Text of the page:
Alexander Hamilton is on the $10 bill, the Broadway stage, and now at the National Constitution Center.
Piggybacking on the wildly successful musical, an exhibition about the nation’s first secretary of the Treasury opening this weekend describes Hamilton through the people who hated him.
Hamilton amassed a lot of enemies. To his credit they were enemies of the highest caliber: Thomas Jefferson, James Madison, John Adams, and Aaron Burr, who ultimately killed him in a duel.
The small exhibition is a series of stations describing Hamilton’s antagonistic relationship with each of them. It includes historic letters filled with insults that make today’s political Twitter wars seem like sandlot bickering.
“Take up your pen, select the most striking heresies, and cut him to pieces in the face of the public,” wrote Jefferson to Madison, asking for the destruction of Hamilton’s advocacy for Federalist foreign affairs policies in 1793.
“They were trying to figure out: Will this republic last? They weren’t sure. It was very fragile. They were afraid,” said curator Elena Popchock. “That’s why you see such visceral language being used between them, because these arguments could really make or break the entire republic.”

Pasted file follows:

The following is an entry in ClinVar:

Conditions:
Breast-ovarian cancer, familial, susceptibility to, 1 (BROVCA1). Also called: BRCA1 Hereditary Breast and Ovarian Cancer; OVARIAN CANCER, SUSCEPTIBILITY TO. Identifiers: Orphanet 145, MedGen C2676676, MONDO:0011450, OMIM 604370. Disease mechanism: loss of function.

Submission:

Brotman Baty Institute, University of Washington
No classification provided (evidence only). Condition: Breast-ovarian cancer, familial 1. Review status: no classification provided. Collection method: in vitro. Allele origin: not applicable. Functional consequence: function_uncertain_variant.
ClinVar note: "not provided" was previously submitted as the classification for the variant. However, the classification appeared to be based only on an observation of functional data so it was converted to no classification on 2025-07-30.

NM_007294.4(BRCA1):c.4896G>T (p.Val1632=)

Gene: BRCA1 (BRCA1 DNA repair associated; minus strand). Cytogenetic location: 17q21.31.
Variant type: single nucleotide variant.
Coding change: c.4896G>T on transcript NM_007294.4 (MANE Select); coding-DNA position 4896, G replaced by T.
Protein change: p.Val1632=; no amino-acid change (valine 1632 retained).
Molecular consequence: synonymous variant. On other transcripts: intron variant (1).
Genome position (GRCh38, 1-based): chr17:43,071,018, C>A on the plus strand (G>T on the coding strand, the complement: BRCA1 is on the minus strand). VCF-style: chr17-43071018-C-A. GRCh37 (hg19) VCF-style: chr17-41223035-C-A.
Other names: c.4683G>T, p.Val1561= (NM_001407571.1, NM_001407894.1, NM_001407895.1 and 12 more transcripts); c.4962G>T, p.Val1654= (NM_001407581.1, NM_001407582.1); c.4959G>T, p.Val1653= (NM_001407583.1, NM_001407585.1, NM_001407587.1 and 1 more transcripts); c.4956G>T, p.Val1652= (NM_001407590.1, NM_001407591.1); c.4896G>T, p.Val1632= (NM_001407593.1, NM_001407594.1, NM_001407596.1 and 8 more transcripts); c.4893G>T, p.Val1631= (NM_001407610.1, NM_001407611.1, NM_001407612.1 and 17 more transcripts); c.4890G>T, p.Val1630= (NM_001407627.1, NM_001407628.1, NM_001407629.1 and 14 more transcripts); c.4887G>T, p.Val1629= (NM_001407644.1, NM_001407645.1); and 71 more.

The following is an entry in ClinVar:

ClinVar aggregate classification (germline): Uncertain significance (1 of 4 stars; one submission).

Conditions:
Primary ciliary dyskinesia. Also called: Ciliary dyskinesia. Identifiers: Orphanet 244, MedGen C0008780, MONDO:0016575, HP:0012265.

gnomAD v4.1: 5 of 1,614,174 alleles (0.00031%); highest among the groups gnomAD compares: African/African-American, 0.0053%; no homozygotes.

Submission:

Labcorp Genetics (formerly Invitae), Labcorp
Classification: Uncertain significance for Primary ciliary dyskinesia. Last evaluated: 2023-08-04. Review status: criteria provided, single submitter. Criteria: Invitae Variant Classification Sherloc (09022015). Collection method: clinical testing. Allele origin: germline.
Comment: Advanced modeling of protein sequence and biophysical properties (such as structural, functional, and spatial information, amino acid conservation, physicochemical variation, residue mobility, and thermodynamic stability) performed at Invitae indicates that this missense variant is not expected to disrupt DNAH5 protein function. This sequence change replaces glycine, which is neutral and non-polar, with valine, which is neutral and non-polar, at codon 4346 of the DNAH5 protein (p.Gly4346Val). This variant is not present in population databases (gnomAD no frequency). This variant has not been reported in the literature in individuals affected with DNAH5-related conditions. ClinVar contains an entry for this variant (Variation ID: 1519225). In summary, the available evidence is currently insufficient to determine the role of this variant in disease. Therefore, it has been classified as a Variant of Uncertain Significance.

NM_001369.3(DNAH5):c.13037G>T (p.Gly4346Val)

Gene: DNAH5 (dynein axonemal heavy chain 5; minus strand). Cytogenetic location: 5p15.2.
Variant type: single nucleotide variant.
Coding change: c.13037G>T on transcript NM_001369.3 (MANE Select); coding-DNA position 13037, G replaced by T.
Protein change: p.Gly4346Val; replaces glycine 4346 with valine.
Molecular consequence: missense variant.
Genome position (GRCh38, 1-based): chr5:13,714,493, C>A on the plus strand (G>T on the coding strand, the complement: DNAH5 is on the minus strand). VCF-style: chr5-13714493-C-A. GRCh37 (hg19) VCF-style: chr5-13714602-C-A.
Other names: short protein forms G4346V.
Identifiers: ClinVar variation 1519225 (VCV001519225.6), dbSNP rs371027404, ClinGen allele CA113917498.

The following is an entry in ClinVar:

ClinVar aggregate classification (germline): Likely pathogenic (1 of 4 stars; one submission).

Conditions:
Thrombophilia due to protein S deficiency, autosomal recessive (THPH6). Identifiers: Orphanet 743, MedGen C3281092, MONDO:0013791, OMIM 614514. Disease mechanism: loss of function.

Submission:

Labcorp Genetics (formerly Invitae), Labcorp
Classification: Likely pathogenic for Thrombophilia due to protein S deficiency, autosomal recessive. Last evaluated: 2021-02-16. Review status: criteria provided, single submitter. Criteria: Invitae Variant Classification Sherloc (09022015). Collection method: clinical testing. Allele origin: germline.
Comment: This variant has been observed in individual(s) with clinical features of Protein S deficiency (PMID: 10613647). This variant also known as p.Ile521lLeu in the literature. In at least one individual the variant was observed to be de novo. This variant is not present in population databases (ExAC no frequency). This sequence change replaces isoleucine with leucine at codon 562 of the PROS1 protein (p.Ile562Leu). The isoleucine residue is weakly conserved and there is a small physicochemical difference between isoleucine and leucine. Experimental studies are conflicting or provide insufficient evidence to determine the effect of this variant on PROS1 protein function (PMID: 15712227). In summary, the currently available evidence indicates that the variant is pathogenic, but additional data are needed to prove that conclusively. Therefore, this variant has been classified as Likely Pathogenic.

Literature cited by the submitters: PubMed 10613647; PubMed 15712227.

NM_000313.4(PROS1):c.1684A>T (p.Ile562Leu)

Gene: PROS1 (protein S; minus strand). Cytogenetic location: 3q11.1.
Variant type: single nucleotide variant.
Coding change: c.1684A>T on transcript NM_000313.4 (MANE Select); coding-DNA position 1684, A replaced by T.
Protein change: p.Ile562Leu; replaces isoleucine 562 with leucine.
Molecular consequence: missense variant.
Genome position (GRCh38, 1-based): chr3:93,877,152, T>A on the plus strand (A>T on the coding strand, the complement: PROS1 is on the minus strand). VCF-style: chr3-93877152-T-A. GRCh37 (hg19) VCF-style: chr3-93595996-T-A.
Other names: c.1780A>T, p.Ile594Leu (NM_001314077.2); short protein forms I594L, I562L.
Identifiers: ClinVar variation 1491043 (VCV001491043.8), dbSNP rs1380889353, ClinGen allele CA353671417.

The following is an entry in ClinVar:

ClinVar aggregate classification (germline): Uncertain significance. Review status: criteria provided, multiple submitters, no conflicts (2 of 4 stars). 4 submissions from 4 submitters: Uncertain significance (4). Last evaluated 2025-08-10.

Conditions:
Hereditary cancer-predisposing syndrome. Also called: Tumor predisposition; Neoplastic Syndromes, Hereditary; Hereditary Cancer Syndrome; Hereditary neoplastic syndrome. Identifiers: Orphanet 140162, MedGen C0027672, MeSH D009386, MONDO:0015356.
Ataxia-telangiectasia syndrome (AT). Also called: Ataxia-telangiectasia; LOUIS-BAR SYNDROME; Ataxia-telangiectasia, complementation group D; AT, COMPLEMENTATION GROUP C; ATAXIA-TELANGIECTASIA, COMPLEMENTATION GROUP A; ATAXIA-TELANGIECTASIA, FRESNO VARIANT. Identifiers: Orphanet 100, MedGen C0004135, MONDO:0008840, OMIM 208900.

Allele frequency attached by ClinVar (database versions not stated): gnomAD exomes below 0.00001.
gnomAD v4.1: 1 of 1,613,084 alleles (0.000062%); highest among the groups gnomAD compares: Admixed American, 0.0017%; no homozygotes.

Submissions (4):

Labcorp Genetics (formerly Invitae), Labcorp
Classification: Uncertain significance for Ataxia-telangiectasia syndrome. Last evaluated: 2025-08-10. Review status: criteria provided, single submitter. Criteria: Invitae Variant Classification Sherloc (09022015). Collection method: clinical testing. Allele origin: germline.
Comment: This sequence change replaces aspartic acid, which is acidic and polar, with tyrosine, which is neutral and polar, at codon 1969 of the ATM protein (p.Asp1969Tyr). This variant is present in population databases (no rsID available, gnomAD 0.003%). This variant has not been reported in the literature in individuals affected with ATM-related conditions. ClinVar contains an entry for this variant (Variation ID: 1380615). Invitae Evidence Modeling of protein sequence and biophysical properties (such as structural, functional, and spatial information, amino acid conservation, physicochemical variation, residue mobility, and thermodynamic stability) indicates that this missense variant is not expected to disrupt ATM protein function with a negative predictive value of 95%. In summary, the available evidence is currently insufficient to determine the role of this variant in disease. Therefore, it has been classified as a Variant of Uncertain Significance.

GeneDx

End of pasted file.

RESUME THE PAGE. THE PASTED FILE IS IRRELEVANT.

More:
Hamilton’s greatest claim to fame is the establishment of a central banking system, which gave a lot of power to the federal government — and which Jefferson was strongly opposed to. Hamilton relied on financial structures derived from English models, which James Madison felt were too closely aligned with the monarchy, not suitable for a democracy.
While their arguments were rooted in government policy, they were also deeply personal. They just did not like each other, and Hamilton had a thin skin.
“After Washington passes away in 1799 you really see him lose his filter,” said Popchock. “He can’t handle being attacked. He ultimately does things that don’t really make sense but felt he really needed to respond.”
For all their harsh words, the Founding Fathers had an underlying respect for one another other. Jefferson exemplified this after Hamilton died by keeping a bust of him in his mansion in Virginia. A replica of the bust is in the exhibition at the Constitution Center.
The exhibition is not in the main gallery of the National Constitution Center, but rather in a small lobby that serves as an entrance to the NCC’s educational center. It is is part of a building-wide Hamilton experience, which includes several stations of storytellers describing key points in Hamilton’s life, an interactive show in the building’s main lobby, and a digital trivia game to test the knowledge of people who may have seen the musical.
The musical, with its unusually successful way of turning otherwise wonky policy debates into riveting theater, is what spurred the Constitution Center to run with Hamilton’s unlikely moment of popularity.
“We realized people were coming into our building and running over to Hamilton’s statue in Signer’s Hall to take selifes,” said Popchock.